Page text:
By state (Electoral College votes), by political affiliation, support for a national popular vote in recent polls has been:

    Alaska (3) — 66% among (Republicans), 70% among Nonpartisan voters, 82% among Alaska Independent Party voters
    Arkansas (6) — 71% (R), 79% (Independents).
    California (55) – 61% (R), 74% (I)
    Colorado (9) — 56% (R), 70% (I).
    Connecticut (7) — 67% (R)
    Delaware (3) — 69% (R), 76% (I)
    DC (3) — 48% (R), 74% of (I)
    Florida (29) — 68% (R)
    Idaho(4) – 75% (R)
    Iowa (6) — 63% (R)
    Kentucky (8) — 71% (R), 70% (I)
    Maine (4) – 70% (R)
    Massachusetts (11) — 54% (R)
    Michigan (16) — 68% (R), 73% (I)
    Minnesota (10) — 69% (R)
    Montana (3)- 67% (R)
    Mississippi (6) — 75% (R)
    Nebraska (5) — 70% (R)
    Nevada (5) — 66% (R)
    New Hampshire (4) — 57% (R), 69% (I)
    New Mexico (5) — 64% (R), 68% (I)
    New York (29) – 66% (R), 78% Independence, 50% Conservative
    North Carolina (15) — 89% liberal (R), 62% moderate (R) , 70% conservative (R), 80% (I)
    Ohio (18) — 65% (R)
    Oklahoma (7) — 75% (R)
    Oregon (7) — 70% (R), 72% (I)
    Pennsylvania (20) — 68% (R), 76% (I)
    Rhode Island (4) — 71% liberal (R), 63% moderate (R), 35% conservative (R), 78% (I),
    South Carolina (8) — 64% (R)
    South Dakota (3) — 67% (R)
    Tennessee (11) — 73% (R)
    Utah (6) — 66% (R)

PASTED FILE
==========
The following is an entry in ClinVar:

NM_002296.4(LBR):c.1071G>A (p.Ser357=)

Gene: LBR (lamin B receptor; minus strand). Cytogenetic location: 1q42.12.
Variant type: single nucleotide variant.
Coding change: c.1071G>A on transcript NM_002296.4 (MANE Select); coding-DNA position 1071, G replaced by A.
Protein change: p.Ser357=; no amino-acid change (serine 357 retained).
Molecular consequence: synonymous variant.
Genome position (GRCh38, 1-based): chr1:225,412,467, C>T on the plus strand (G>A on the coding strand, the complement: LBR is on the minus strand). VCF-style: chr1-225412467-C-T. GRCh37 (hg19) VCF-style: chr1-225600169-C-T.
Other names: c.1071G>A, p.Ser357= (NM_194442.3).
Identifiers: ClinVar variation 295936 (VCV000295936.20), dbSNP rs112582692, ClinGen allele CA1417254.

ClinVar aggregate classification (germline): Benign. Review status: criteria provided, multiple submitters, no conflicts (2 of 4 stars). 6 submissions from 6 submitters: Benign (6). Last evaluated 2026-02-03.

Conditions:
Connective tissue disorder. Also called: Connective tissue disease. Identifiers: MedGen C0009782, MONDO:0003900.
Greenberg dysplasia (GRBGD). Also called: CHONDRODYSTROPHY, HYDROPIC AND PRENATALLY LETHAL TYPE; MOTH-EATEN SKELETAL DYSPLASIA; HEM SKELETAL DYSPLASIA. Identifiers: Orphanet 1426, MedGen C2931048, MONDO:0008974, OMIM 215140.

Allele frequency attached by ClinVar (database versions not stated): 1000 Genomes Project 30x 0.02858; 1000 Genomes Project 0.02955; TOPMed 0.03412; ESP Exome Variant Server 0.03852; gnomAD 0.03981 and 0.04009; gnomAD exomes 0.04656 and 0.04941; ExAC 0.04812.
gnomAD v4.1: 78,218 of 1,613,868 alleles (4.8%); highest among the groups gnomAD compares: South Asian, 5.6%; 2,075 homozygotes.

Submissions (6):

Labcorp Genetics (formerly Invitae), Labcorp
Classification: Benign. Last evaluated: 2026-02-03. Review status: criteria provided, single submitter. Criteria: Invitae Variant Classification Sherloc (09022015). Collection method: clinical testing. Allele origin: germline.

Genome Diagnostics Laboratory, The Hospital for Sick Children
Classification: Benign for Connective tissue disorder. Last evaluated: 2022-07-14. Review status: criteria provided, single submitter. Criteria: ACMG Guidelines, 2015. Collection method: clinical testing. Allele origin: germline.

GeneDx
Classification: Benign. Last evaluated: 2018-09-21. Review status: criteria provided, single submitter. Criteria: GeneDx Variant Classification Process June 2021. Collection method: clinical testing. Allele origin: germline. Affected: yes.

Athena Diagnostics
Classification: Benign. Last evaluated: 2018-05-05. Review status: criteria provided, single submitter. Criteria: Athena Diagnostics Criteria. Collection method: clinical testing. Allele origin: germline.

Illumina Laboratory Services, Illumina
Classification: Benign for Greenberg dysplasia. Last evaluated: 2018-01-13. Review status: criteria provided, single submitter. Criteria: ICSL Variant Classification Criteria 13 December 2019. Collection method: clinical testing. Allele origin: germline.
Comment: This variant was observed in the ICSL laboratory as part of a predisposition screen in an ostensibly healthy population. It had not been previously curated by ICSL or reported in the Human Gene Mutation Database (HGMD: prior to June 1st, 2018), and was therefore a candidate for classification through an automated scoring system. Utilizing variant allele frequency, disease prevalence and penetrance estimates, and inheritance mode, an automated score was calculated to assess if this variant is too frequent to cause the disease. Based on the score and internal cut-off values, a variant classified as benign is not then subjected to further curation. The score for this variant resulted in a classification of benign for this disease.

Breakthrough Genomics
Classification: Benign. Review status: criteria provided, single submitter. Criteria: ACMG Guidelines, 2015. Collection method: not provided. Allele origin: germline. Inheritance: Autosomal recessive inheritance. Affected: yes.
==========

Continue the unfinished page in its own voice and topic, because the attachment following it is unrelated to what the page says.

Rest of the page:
Vermont (3) — 61% (R)
    Virginia (13) — 76% liberal (R), 63% moderate (R), 54% conservative (R)
    Washington (12) — 65% (R)
    West Virginia (5) — 75% (R)
    Wisconsin (10) — 63% (R), 67% (I)
    Wyoming (3) –66% (R), 72% (I)


  • Pingback: Forget The Constitution. Let’s Elect Our Presidents By Popular Vote. « Conservatives on Fire()

  • As I commented at COnservatives on Fire:
    I don’t know about all of this, We are already going down a dangerous road. Look what California just did. Soon, I doubt we will ever see a GOP on the ticket as I read it.
    How are primary elections conducted in California?

    All candidates for voter-nominated offices are listed on one ballot and only the top two vote-getters in the primary election – regardless of party preference – move on to the general election. A write-in candidate will only move on to the general election if the candidate is one of the top two vote-getters in the primary election.

    Prior to the Top Two Candidates Open Primary Act, the top vote-getter from each qualified political party, as well as any write-in candidate who received a certain percentage of votes, moved on to the general election.

    The Top Two Candidates Open Primary Act does not apply to candidates running for U.S. President, county central committee, or local office.